Preferred drink: Youngs Special

Thursday, November 11, 2010

Monolithic | Kogumaza - Cafe Oto, London, 10 November 2010

This is my third consecutive night at a gig. I feel tired. I look tired. I am tempted to skip the gig. But dedication makes me go.

Dirge rockers Kogumaza are support. I saw them play last month and they seemed worth keeping an eye on. The three piece play a sedate paced down tuned riffage. It sounds like a one-note Sonic Youth wig-out played in slow motion.

There is something really exciting about seeing a band who are totally unexpected. It’s like having electricity plugged straight into your soul. I know nothing about Monolithic. But within the first few moments of their set I know they’re special. My senses sharpen. I want to take in all the details.

The drums and guitar duo play a well honed math metal. They induce an almost ecstatic or euphoric reaction in me. The volume, the simplicity, the harshness of their sound, it’s almost transcendental.

Halfway through their set they mellow things out. They play a desolate tumble weed blues, with bowed guitar and brush scraped cymbals. Then it’s into down-tuned blues and back to the destructive riffage that’s been honed by hours muscularly axing down trees or smashing rocks in a disused quarry.

They finish their set. I make for their merch stand. I need to fill the new yawning chasm in my collection.
Preferred drink: Kernel's London Porter

Saturday, November 6, 2010

Shit & Shine - ICA, London, 5 November 2010

Shit & Shine are performing as part of the ICA’s Rhythm Section festival.

Shit & Shine begin quietly. Playing some wistful, Americana whimsy. The dreamy tone is counter-pointed by the singer who in an exaggerated English accent recounts an elaborately mundane tale.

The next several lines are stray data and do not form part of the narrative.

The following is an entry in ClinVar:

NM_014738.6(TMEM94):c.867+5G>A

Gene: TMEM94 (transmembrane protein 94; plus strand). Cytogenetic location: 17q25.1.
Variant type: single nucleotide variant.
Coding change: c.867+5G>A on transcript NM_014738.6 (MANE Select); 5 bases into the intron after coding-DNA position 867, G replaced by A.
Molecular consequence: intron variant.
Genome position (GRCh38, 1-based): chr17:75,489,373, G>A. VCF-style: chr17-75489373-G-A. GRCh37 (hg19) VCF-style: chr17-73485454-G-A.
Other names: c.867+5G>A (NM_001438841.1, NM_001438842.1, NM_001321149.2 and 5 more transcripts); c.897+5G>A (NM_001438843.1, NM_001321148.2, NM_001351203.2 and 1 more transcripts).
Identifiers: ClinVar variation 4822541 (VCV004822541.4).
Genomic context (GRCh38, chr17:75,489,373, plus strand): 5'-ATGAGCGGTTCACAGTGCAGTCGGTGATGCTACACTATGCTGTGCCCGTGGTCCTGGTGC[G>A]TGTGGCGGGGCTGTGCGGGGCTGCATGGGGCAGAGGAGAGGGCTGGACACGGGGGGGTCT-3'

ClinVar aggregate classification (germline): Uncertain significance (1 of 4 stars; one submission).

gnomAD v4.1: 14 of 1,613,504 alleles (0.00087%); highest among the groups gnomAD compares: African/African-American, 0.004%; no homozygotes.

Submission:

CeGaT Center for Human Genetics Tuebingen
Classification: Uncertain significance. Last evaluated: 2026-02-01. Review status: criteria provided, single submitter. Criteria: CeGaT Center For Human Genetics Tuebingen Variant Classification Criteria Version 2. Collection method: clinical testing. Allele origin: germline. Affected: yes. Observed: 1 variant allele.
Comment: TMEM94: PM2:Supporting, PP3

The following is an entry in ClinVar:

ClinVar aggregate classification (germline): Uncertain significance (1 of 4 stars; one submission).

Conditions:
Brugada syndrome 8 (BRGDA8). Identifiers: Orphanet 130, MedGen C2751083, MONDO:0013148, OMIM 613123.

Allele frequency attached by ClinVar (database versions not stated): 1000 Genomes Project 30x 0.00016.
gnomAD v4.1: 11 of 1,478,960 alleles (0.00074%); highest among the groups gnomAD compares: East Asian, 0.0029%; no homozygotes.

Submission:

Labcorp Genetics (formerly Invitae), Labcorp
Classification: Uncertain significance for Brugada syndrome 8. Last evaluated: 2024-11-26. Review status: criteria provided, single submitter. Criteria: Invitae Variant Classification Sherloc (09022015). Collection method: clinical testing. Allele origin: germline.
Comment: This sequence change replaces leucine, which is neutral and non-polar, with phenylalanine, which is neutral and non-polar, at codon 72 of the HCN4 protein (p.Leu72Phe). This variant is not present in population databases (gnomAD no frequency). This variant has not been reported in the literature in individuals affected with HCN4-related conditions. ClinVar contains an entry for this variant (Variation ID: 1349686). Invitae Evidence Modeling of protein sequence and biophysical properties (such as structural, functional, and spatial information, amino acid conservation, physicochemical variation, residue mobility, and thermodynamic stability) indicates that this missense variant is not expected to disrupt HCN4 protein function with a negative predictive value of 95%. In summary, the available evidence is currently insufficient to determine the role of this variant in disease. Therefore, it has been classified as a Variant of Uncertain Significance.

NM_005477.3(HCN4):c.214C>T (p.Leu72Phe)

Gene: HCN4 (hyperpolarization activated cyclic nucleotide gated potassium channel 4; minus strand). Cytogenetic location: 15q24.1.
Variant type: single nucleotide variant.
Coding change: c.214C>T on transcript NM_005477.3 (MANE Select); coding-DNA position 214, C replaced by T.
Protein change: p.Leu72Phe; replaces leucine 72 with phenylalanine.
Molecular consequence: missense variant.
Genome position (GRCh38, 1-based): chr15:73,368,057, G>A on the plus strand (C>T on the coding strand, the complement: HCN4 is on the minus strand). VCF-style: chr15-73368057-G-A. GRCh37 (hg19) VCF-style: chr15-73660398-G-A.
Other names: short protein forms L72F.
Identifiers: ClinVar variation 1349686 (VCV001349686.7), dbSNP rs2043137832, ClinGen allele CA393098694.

I wonder if they’re playing a game of double bluff. I keep expecting them to crank up the tempo. But they maintain their genteel pace. When are they going to cut loose? Perhaps they’re not going to. Maybe they’ve tired of the drum thunder.

Shit & Shine finish teasing us. They shift up a couple of gears. The guitarists switch to keyboards adding electronic swooshes. The five drummers synchronise.

And I am underwhelmed.

It’s not a feeling you expect to have when you go to see such a finely honed rhythm assault unit. The beat feels pedestrian. It lacks the confrontational, clattering, edge when Shit & Shine are at their most visceral.

I find myself slowly numbed by their sound. Bored even.

But that is just a gateway through which I have to travel. I reach some kind of Zen state. The seemingly dull rhythm is now infecting my mind. My perceptions have been transformed. Conscious thoughts have fallen away. There is only the present and the relentless rhythm.

I notice that one of the band is having problems with his keyboard. Suddenly it appears above his head broken into pieces. Nothing it seems will be granted mercy.

Deprived of his instrument he switches back to guitar, riffing in time with the drummers. The singer is no longer pretending to be Noel Coward. His hectoring distorted vocals recall PiL. It’s exhilarating. Purifying. I have been pummelled into submission. Shit & Shine have defeated me again.
Preferred drink: Sussex Best Bitter